Offering too many product combinations can ultimately confuse your customers and lead to a poor user experience.

So, what approach should you take when your product consists of numerous parts?

For example, designing a Globe-Trotter suitcase could involve more than 10 separate elements to choose from: the 4 wheels, the 4 corners of the suitcase, the handle, the metals, the interior fabric, the elastic colors, the two exterior straps, and so on. Selecting these elements one by one would be a long and tedious task.

We recommend that brands with a high level of product customization group configuration elements to simplify and streamline the experience.

Returning to the Globe-Trotter suitcase example, we advised grouping all the leather straps. Thus, when one strap changes color and material, the others change as well. This removes non-essential steps from the configuration process and offers a simplified and dynamic interactive product customization strategy.

  1. Don’t Copy Your Competitor’s Experience

3D product configurators for fashion luxury
Configurators for Church's, Camille Fournet and Globe-Trotter

Ce point peut paraître évident mais il n’y a rien de plus humain que de vouloir répliquer une expérience qui fonctionne extrêmement bien, ou qui en a l’air, chez votre concurrent. On dira ensuite que l’on souhaite simplement s’en inspirer, et puis on se retrouve à avoir une maquette d’un configurateur produit extrêmement similaire à celle du voisin.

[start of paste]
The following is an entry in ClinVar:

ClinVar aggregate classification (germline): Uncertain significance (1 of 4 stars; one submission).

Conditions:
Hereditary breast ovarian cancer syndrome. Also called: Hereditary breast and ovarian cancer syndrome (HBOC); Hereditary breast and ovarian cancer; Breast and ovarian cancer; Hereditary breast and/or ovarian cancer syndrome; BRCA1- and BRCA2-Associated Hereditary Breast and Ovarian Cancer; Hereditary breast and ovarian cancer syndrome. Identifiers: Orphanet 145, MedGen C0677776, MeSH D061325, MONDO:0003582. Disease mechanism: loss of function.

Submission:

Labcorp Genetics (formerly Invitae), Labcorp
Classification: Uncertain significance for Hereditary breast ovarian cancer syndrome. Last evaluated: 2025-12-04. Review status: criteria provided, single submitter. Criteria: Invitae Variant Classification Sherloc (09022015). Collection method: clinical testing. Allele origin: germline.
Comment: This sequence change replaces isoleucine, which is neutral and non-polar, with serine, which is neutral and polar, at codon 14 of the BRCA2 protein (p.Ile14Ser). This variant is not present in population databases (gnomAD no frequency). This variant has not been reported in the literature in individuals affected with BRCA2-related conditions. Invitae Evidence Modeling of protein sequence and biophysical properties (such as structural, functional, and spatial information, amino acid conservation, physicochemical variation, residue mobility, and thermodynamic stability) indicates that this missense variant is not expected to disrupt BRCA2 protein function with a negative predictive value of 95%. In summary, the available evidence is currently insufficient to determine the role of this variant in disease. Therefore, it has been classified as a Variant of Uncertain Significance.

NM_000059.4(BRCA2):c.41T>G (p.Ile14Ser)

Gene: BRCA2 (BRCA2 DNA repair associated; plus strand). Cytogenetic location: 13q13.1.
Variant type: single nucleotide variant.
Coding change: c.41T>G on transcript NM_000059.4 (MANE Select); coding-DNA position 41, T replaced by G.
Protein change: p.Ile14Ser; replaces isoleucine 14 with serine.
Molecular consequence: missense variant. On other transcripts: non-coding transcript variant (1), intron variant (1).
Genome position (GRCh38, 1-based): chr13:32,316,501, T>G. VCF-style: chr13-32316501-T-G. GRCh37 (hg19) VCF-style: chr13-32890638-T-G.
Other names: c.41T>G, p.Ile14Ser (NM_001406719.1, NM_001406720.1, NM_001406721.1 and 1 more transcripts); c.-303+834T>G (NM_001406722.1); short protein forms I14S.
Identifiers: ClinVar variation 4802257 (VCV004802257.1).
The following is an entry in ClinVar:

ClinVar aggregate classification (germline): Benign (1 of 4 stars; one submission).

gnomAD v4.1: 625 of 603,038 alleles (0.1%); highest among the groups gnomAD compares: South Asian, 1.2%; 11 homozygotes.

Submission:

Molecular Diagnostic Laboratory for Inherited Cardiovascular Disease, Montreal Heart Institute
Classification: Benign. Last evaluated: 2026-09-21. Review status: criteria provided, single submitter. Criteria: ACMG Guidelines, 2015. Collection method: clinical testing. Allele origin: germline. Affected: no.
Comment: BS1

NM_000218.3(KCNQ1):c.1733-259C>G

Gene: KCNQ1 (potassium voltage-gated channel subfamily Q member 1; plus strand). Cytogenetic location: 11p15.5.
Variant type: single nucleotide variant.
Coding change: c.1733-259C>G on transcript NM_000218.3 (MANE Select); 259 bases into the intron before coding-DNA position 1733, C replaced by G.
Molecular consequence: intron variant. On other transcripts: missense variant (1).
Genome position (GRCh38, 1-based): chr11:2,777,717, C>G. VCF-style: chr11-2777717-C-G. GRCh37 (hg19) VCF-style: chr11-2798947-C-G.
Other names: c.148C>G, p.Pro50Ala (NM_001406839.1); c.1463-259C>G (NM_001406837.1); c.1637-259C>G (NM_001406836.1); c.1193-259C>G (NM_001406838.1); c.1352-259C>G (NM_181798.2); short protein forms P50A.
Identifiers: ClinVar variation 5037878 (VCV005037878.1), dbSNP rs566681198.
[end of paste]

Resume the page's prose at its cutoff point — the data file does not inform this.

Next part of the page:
Prenez de la hauteur, gardez uniquement les fonctionnalités qui vous semblent essentielles puis concevez votre maquette à votre image, en mettant en avant ce qui rend votre marque unique.

Votre histoire, votre savoir-faire vous appartient et c’est à vous de le mettre en avant pour inspirer les autres. Sortez des sentiers battus, soyez créatifs et n’oubliez jamais votre identité de marque

Ce qui a fonctionné pour d’autre, ne fonctionnera pas nécessairement sur votre marque. Chaque produit a son univers et ses possibilités qui lui sont propres. Cette expérience de personnalisation produit doit respirer l’ADN de votre marque.  

  1. Ask the Right Questions During Your UX Design Process

Louboutin's 3D lipstick configurator
Configurator Christian Louboutin Beauty

The expression “Less is more” speaks for itself.

When designing an experience, always question the necessity of each feature.

Do we need this button if it’s already present higher up on the page?
Do we really need this additional pop-up that might never be read?
No one likes to be overwhelmed with visual information when opening an e-commerce page. To highlight the product as much as possible, you need to streamline your interface. It should be clear, with the most important information standing out and accessible with the fewest clicks possible.

It’s also important to ensure that additional features are available if desired. For instance, you could add a menu in the corner grouping secondary features or a chat service to better assist your users.

In conclusion, designing a 3D product configurator is a complex challenge that requires meticulous attention to user experience (UX) and user interface (UI). It’s crucial to create a distinctive online experience, avoiding simply replicating the in-store experience. Your configurator should be instructive, engaging, and entertaining for users, while addressing the challenges of online interaction. It should reflect what makes your brand unique, with simplicity and clarity being the guiding principles of your design.

By following these tips and keeping the importance of UX/UI in mind, you are on the right track to creating an exceptional 3D product configurator that will delight your customers and encourage them to engage more deeply in the purchasing process.